I think it’s two-fold. This is a show that really benefits from seeing a few episodes. And sort of getting the rhythm. Getting Mike’s rhythm. Getting the sort of different tone of the show. It takes a little while to understand the cadence of this show. I think because the expectations were so gargantuan—in a way the 22-episode order, as wonderful as it was, I think it set a different expectation. It symbolized megahit from the gates. But in reality we were dealing with a subject matter that had never been addressed on television. There’s going to be an adjustment period for people. I think what happened was that everyone’s preconceived notion of what it would be and the reality of what it is, there was a disconnect there. For some people, there was a thing of, “I heard so much hype about this and it didn’t quite hit the mark I thought it would.” And it wasn’t for them.
I think another part of it is that a perfect target for us is families. We wrote it that way on purpose. I love family shows. We watched a lot of old-school shows in preparation for this. I think a lot of people have criticized us for having some retro “feelings” stuff and heart. But we always wanted that and felt like, “How cool to create a great show with Michael J. Fox, a family guy, for families.” And when you’re on at 9:30 at night—I get it, it’s so hard to find a place and NBC did what they had to do—but when you’re on at that time you’re almost giving away your opportunity right out the gate. I think the reality of this show versus the perceived reality plus the late time period damaged our ratings.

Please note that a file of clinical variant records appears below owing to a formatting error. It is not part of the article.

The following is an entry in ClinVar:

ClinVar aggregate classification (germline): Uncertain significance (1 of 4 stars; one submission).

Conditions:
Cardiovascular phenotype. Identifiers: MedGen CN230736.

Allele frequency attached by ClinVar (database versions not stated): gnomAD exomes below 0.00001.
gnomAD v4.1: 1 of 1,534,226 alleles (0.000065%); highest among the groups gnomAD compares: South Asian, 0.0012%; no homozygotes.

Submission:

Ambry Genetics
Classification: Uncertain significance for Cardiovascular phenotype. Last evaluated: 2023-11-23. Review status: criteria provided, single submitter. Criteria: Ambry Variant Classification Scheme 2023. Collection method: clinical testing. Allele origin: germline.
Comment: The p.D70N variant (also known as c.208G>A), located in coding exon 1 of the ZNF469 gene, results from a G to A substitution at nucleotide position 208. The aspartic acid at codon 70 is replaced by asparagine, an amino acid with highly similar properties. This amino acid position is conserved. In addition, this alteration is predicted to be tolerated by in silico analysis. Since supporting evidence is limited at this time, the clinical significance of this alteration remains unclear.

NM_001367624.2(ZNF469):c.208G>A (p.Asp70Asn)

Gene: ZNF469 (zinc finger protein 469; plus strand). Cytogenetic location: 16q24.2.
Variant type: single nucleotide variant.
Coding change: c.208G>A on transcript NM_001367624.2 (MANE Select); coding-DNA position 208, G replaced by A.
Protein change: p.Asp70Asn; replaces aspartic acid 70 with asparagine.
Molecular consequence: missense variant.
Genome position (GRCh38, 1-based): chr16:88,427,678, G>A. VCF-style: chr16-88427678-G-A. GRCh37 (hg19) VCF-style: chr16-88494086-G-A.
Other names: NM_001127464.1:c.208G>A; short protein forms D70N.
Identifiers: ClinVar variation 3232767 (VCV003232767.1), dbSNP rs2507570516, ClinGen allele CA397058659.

And then it’s a tough market. When you’re on Thursday nights there’s football, CBS doing amazing numbers. You sort of get lost. Even though everyone loves Mike I think staying committed to live television is hard for anyone.
So what’s your prognosis?
In some weird, perverse way, because I’m an optimist like Mike, I hope that, even though the story broke sort of erroneously and wasn’t exactly right, I’m hoping that the threat of cancellation helps people realize that, “I gotta get into this. I gotta give it another shot.” Mike deserves that. And it’s also really good. That’s why I can sleep at night, because I feel like the end of our year is so sharp.